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For close to seven hours, Rebecca, 23, a Sudanese living in Nakuru, was held hostage by a criminal gang that has been terrorising the town and its environs for more five years now, despite being outlawed in 2016. She narrates her ordeal.

On Monday, June 6, I left my house in Park View estate to deposit some Sh25,000 for my brother at a local bank in Nakuru town.

It was around 2 pm.

I flagged down a boda boda outside my home. Little did I know that I was being taken to my tormentors.

The boda boda operator started behaving strangely. First, he claimed his motorcycle did not have enough fuel and that he wanted to fuel at a fuel station in the neighbouring estate.

Then he started heading full speed towards Bondeni slums.

He was speeding so much that I started bleeding because I was yet to recover fully from birth complications after delivering my baby a week earlier.

My pleas to the rider that the speeding was causing me discomfort fell on deaf ears. He told me to shut up, and that if I said anything else he would kill me.

My thoughts

I thought about my week-old baby and his four-year-old brother back at home and kept quiet as the boda boda weaved around the rough roads at break-neck speed.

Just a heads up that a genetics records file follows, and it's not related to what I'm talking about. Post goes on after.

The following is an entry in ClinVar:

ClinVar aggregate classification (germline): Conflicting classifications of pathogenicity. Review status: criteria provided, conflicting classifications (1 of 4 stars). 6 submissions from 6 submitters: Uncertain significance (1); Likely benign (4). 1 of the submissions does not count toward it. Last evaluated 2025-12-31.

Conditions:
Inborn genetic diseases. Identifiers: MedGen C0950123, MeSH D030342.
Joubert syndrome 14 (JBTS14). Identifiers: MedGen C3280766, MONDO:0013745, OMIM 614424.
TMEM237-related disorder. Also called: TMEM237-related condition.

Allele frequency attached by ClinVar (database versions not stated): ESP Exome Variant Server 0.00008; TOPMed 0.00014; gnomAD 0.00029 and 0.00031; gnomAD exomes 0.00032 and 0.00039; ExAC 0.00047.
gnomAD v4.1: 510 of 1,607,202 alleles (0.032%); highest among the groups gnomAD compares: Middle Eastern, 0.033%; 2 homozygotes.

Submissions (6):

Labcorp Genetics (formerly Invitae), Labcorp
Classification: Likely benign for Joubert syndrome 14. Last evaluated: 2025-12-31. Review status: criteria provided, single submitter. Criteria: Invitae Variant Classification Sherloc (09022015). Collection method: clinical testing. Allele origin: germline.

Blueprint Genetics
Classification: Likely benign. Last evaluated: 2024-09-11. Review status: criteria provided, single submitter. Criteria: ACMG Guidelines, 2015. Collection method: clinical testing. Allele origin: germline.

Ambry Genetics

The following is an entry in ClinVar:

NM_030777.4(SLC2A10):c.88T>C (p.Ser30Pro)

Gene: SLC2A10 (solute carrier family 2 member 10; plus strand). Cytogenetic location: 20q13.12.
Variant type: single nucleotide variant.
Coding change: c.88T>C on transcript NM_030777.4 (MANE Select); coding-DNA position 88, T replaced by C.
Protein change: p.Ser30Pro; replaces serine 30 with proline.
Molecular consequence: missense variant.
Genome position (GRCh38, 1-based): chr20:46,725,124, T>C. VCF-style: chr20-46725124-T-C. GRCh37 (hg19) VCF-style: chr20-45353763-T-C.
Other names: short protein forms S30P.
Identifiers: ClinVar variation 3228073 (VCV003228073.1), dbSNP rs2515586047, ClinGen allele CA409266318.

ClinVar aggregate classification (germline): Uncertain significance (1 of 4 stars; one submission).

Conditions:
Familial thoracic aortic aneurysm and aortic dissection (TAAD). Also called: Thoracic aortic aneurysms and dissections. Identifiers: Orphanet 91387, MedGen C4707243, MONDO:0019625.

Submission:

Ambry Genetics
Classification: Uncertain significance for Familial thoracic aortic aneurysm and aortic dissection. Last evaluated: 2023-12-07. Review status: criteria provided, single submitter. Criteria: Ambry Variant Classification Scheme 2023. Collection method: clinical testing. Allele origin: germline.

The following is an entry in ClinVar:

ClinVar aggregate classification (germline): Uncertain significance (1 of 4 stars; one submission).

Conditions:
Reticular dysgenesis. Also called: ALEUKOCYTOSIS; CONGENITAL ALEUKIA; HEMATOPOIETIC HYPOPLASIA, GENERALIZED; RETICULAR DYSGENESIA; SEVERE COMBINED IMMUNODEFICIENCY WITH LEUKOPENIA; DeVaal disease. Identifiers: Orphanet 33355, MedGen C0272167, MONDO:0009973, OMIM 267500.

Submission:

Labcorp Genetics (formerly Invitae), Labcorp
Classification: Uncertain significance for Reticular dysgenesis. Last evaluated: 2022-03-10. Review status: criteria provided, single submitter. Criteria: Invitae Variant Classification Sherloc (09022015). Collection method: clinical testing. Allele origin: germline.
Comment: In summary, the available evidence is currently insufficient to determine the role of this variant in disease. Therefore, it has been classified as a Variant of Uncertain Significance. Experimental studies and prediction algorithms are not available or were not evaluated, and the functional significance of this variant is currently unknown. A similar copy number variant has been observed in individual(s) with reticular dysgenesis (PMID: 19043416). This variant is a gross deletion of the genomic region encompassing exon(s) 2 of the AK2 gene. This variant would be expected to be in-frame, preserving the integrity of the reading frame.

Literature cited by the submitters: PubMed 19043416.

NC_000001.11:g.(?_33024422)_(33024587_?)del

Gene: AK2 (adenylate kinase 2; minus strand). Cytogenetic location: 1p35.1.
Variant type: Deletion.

The boda boda stopped outside one of the shanties at Bondeni slums. Three men were waiting. They were armed with machetes, clubs and all manner of weapons.

Before I could alight, one of them pulled me down and I landed on the dusty ground-injuring my head. I started bleeding again.

I tried to struggle, but they pinned me down and threatened to kill me.

One of them snatched my handbag, opened it took the Sh25,000 inside. They sarcastically said I was ‘rich.’

They were so sure of themselves that they kept on sipping alcohol and smoking bhang as they divided the money among themselves.

Then they started demanding more.

One of them gave me a mobile phone and told me to call my husband. He gave me instructions on what to say, including a Sh50,000 ransom for my freedom.

They threatened to kill me if my husband failed to send the money to the phone.

One of them started asking me why and how I came to Kenya and what I have been doing for a living, and details of my family.

At around 4pm, I started pleading with them to allow me go back home to breastfeed my baby, but one of them retorted that I had “a very uncooperative husband.”

At around 7.30pm, they asked me to chose how I wanted to die because my husband had not sent the money. All I could say was “I do not know, only God knows.”

One of the gang members was kind. He argued that the Sh25,000, was enough and pleaded with his accomplices to allow me go back home to breastfeed my baby.

They then ordered me to leave, warning of dire consequences if I ever reported the incident to the police.

I walked home, stopping to take breaths along the way because I did not have much strength left.

I later learnt that about the time the gang released me, my husband was working with the police to trace me through the mobile phone they made me use to make the ransom demand.

By the time police, led by Nakuru Town East DCI Benson Mutie, got to the scene, the gang had vanished.

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